Minimizing blood loss at cesarean-hysterectomy for placenta previa percreta

Michael A. Belfort, Alireza A. Shamshiraz, Karin Fox

Research output: Contribution to journalArticlepeer-review

31 Scopus citations

Abstract

Preventing blood loss at the time of a cesarean delivery during a scheduled, nonemergent cesarean hysterectomy for placenta percreta may reduce the need for crystalloid and blood product transfusion. Commonly a classical hysterotomy is created and this can result in as much as a 500-800 mL blood loss before the hysterotomy is closed. Our technique involves placement of 4 full-thickness interrupted sutures in a box pattern to create an unperfused area of upper uterine segment. Diathermy is used to open the uterus to the membranes in the center of the “box” without blood loss. A finger is then inserted between the membranes and uterus to create a space into which 1 side of an 80-mm linear cutting stapler is introduced. The other side of the stapler is then attached and clamped closed, and the stapler is activated. Forward motion of the lever lays down 2 rows of staples, and backward movement of the lever divides the uterine muscle between the 2 staple lines. The stapler is removed and reloaded and reintroduced 1 or 2 times as needed to create an avascular hysterotomy large enough to atraumatically deliver the baby. The membranes are then opened and the baby is delivered. Following this the umbilical cord is clamped and cut without any attempt to remove the placenta, replaced in the uterine cavity, and the hysterotomy is closed with a running locked suture that incorporates the membrane edges. The hysterectomy then proceeds. In most cases there is minimal blood loss (usually <20 mL) from the cesarean delivery.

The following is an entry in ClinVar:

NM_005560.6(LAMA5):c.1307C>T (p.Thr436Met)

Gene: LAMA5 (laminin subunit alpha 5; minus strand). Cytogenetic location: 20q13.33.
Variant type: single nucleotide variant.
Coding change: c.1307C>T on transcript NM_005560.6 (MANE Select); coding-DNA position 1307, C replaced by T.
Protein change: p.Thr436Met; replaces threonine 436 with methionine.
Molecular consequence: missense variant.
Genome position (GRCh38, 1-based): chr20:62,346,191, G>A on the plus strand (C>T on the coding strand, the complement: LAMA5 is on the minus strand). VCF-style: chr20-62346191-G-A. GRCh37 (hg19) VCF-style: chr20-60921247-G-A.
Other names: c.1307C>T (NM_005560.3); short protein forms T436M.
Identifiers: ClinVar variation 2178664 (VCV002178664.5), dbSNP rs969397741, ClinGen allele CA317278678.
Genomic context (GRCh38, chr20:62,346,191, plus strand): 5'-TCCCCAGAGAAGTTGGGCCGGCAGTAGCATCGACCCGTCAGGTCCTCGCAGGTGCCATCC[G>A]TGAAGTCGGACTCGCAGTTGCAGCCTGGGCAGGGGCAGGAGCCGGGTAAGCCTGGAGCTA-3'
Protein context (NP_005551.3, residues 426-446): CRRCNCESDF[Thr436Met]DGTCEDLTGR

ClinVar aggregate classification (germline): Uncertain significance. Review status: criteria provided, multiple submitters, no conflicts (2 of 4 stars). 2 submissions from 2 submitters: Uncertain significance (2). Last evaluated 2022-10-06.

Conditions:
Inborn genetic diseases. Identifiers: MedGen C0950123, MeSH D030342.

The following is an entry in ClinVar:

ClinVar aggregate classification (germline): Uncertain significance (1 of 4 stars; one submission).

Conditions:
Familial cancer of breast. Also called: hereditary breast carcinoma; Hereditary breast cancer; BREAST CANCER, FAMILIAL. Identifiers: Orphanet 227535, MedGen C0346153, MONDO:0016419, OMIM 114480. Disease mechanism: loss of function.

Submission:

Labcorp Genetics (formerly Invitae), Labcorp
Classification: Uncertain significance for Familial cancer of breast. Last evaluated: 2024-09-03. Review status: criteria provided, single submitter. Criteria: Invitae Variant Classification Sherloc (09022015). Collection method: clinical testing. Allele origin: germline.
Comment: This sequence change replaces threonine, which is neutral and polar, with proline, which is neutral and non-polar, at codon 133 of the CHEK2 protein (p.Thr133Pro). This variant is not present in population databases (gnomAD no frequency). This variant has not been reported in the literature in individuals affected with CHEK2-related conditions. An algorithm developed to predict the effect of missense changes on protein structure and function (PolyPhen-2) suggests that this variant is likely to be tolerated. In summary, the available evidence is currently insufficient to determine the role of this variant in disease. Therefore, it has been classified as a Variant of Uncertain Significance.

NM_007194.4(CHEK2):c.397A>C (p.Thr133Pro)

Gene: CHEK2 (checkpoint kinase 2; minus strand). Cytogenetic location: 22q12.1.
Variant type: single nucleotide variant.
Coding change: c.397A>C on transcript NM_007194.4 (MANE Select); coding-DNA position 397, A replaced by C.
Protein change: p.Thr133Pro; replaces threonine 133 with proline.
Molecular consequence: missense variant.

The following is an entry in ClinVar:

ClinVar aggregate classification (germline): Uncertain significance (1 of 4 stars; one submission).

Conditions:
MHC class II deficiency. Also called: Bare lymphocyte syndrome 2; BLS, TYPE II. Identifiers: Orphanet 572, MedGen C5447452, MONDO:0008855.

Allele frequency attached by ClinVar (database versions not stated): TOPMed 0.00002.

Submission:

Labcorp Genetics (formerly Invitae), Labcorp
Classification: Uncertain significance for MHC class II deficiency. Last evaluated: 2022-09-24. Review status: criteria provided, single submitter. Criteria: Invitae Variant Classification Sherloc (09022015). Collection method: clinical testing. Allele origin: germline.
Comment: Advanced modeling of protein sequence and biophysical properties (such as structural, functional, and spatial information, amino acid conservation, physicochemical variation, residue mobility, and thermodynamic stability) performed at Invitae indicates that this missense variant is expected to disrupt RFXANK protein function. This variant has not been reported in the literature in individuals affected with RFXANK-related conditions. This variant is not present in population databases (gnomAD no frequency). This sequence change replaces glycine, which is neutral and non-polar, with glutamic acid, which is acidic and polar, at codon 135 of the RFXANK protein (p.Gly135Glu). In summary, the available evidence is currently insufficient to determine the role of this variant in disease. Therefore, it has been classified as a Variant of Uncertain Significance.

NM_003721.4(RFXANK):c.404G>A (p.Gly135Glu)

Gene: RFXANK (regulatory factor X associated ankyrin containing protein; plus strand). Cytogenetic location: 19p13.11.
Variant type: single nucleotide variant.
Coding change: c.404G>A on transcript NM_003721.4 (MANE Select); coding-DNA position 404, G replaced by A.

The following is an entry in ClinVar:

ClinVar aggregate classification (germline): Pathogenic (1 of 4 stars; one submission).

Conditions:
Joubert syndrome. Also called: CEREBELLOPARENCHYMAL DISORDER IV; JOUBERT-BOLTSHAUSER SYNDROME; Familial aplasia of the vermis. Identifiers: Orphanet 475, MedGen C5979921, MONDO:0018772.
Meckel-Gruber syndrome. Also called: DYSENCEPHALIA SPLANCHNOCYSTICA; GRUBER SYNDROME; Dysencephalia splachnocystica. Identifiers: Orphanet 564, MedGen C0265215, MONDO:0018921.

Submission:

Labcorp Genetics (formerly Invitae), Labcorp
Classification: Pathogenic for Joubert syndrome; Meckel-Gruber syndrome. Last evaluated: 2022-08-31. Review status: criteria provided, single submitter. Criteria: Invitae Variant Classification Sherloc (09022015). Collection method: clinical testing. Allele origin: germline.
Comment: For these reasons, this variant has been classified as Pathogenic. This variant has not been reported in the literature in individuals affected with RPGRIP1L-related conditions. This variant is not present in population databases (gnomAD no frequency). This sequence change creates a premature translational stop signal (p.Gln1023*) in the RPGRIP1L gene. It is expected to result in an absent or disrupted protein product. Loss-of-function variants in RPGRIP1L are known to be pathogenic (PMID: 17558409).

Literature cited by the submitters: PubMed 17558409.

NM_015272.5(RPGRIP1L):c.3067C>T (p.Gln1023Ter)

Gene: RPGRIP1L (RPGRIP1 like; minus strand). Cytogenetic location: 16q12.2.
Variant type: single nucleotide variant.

Original languageEnglish (US)
Pages (from-to)78.e1-78.e2
JournalAmerican journal of obstetrics and gynecology
Volume216
Issue number1
DOIs
StatePublished - Jan 1 2017
Externally publishedYes

ASJC Scopus subject areas

  • Obstetrics and Gynecology

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